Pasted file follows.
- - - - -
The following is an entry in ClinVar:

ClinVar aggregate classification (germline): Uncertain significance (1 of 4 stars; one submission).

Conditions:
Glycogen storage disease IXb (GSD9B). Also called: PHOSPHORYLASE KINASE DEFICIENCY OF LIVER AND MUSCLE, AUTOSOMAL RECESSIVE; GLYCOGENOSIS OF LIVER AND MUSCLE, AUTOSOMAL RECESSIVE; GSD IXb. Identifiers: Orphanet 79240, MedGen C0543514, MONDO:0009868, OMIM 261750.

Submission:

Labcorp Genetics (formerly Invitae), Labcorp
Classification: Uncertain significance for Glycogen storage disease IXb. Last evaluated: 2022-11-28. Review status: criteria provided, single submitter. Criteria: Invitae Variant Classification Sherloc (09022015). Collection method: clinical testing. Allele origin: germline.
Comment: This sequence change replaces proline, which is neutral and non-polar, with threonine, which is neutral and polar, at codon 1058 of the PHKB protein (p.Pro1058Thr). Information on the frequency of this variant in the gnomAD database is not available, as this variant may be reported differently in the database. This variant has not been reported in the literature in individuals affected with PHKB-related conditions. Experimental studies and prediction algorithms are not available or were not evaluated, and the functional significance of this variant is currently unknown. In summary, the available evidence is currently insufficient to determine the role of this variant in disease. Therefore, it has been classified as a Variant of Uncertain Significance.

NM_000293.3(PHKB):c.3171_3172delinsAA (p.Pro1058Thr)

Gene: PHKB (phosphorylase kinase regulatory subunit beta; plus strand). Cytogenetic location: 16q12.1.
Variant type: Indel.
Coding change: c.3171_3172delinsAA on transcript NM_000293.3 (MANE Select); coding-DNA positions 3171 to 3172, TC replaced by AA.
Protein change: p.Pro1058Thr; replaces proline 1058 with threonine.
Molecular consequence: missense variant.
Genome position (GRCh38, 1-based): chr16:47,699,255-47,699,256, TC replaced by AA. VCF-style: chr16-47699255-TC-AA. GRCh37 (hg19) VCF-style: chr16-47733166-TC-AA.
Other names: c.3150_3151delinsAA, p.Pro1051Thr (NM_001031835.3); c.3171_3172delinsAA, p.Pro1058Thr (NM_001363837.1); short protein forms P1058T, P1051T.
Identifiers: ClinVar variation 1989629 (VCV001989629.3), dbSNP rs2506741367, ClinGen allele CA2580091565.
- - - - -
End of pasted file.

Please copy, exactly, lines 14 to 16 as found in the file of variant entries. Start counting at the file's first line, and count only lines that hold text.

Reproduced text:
Molecular consequence: missense variant.
Genome position (GRCh38, 1-based): chr16:47,699,255-47,699,256, TC replaced by AA. VCF-style: chr16-47699255-TC-AA. GRCh37 (hg19) VCF-style: chr16-47733166-TC-AA.
Other names: c.3150_3151delinsAA, p.Pro1051Thr (NM_001031835.3); c.3171_3172delinsAA, p.Pro1058Thr (NM_001363837.1); short protein forms P1058T, P1051T.